A draft

We said for better or for worse
So stop yelling
I never wanted to be a woman who flinched.

I came up with that much, but then what? Another cliche, maybe something about “’till death do us part”? Yeah, didn’t figure. Another for the boneyard.

Get Well Soon

I'm waiting
With the downy heart
Of someone who's never had
To say goodbye to a friend

I want to know
If I was kind enough
If I was there, if I listened
The way I should have

I'll wear the watch
He told me not to give back
When mine ran out of batteries
And wound down


My husband and I were sitting at a cafe in Athens, looking at a cathedral and eating feta dip in silence. I felt like a character in a Hemingway short story – maybe “Hills Like White Elephants,” but with all of the grand openness and none of the depressing stuff. Here’s the start of a poem I’d like to work on:

Oh, to be an old woman on an airplane
To be expected
And still spry enough to lift my own bag
But creased enough to merit a steadying hand on my arm

Don’t Reach for Me

I feel like lately, with offices and bars and theaters reopening, people are out, but they’re out with giant wounds – the kind of wounds that show sinew and bone. Some people have emerged with an extra thirty pounds, a stack of unemployment checks, a mental health diagnosis or two… Some people have emerged alone. I have emerged awkward. The lack of chit-chat in the aisles of the grocery store, and the fact that I didn’t have to flash a perfunctory smile at a dozen or more people a day have left me wooden and stammering. Here’s a poem about how I fit into this new scene… Or don’t.

How Can I Help You

So far I’ve gotten by 
On good wine
And ignorance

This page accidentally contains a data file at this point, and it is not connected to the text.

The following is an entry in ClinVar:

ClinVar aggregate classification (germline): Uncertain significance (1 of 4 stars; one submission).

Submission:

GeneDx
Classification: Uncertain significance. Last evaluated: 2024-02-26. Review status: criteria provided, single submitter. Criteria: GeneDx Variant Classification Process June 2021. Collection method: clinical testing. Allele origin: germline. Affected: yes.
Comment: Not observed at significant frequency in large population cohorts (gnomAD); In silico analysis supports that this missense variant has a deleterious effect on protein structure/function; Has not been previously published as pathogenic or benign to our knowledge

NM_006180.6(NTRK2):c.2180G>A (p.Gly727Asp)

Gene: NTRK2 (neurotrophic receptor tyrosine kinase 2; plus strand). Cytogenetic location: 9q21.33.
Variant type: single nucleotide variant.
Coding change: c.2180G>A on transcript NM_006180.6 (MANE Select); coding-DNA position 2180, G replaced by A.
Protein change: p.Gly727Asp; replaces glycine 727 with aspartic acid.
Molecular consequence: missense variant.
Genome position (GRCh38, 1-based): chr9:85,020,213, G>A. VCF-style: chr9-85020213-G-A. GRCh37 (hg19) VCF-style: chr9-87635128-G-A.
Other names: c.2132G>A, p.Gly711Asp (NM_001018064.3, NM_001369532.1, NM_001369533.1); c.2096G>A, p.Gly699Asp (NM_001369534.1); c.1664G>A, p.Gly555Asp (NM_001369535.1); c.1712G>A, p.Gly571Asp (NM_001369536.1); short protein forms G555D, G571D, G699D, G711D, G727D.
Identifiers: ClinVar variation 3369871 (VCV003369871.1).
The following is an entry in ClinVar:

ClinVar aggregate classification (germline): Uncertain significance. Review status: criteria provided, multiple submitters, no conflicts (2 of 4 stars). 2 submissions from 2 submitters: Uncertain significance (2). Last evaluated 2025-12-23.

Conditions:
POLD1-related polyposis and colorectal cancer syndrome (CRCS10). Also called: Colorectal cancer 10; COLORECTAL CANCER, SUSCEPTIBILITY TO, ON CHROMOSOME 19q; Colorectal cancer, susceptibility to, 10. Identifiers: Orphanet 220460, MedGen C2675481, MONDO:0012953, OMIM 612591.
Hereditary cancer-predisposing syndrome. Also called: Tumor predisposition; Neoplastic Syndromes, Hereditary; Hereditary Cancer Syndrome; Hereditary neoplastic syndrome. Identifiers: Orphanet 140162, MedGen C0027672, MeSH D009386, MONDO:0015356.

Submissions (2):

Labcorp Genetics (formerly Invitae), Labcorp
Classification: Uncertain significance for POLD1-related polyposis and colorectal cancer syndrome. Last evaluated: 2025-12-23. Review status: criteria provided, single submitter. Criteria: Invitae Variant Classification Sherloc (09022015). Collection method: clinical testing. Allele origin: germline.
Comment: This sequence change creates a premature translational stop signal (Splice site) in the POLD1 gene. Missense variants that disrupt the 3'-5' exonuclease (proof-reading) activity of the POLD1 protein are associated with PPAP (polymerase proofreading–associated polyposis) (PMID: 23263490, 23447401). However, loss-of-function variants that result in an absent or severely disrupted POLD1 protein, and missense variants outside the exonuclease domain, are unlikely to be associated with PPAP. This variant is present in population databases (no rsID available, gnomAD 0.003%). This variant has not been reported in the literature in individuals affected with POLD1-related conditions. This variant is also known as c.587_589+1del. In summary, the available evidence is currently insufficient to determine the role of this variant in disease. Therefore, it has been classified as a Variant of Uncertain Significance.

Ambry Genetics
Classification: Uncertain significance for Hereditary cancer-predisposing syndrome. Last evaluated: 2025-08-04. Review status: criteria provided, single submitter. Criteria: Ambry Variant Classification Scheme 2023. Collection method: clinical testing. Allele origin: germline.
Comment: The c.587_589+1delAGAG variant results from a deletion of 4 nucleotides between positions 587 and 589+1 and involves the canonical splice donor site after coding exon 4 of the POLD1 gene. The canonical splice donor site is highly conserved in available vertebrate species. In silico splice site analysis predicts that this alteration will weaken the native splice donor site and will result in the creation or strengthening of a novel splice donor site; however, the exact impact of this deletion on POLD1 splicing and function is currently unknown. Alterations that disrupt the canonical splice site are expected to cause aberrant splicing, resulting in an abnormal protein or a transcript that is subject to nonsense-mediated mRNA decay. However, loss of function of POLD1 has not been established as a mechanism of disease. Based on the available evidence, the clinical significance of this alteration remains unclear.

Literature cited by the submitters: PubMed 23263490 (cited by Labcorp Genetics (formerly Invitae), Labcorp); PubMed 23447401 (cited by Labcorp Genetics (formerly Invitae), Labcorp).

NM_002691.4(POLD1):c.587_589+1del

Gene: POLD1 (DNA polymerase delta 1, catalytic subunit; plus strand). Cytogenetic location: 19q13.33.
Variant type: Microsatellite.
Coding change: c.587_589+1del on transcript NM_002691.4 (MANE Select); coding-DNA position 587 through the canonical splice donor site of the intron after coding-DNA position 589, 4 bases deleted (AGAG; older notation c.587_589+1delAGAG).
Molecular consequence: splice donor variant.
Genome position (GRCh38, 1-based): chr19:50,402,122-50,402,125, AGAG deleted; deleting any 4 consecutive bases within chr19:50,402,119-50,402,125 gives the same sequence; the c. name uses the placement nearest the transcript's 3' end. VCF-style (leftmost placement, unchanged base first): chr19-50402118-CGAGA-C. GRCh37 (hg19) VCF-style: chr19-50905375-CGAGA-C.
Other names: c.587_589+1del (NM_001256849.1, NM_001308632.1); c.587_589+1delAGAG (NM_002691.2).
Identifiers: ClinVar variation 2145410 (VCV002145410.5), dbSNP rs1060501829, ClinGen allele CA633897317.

I thought that divorce was
One of those things,
You know it’s out there
But you don’t bump into it
In the checkout aisle

You don’t worry about it hurting you or yours.
It’s for real housewives of various cities
And that aunt you avoid at Thanksgiving

You don’t rehearse what you’ll say
If divorce breezes in the door at a house party
Or if it tells you that your blouse looks nice. 

You don’t know how to put someone’s divorce
Into the box with the other forbidden dinner table topics
Like hemorrhoids and that football player
Who either does or does not disrespect our country. 

I cannot give out advice about divorce
Because I cannot even write a good poem about it

An Anniversary, and Other Things

Happy anniversary, The New Yorker! How has the world treated you for the past year, when you weren’t opening my submission? You don’t have to tell me you don’t give a damn, love – that’s what the “Submissions” page on Submittable.com is for.

Some good news, though: my writing partner, who has watched me barf without a shirt on and get married (NOT in the same day) had a poem get published on The Voices Project – here’s a link http://www.thevoicesproject.org/poetry-library/funeral-rites-by-taylor-grueser#comments Try to leave a better comment than mine, just try! Alright, it’s not much of a challenge. But seriously, this poem is so meditative and raw.

I wanted to put a poem in this post, but I feel that it would detract from Taylor’s accomplishment and the New Yorker’s insult. Here’s a haiku, as a compromise:

What am I to do
In a world that cannot hear
Having found my voice


Were you, reader, ever the younger child? Did you have to watch your sibling get a training bra, go to prom, pick out a college first? Did it hurt? Or, more simply, were you ever grounded? Did you have to watch through stained-glass tears while your parents carted away your Gameboy or your stuffed dog, with the assurance that you’d have them back in three days, four days, a week?

Bouquet Toss

 My sister got married
 And set atop a high shelf - 
 I was grounded from her.
 I waited and stared impatiently
 As she moved North, 
 Took semi-annual international jaunts
 Wore the latest fashion
 And left her tabs open
 She barely decorated her mansion
 And found every excuse to come home
 But by then there was nothing to talk about
 No common wire to perch on
 Two years and a torrent of abuse
 Locked my sister behind glass
 While I continued to stand below her shelf
 To catch her
 Now, though – I hear it in her voice
 A storm is coming
 I throw out my arms.  

Ten Days

I’m sure all two of you who read this blog have noticed my absence. I have run myself so ragged that even my sister has squawked at me to “slow down!!!” I’ve been doing a poor job, but I did stay in on Friday. I watched Super Troopers with my dog. It was a totally unremarkable evening, and I would like to have more just like it. Anyways, here’s a poem I started about this whole thing.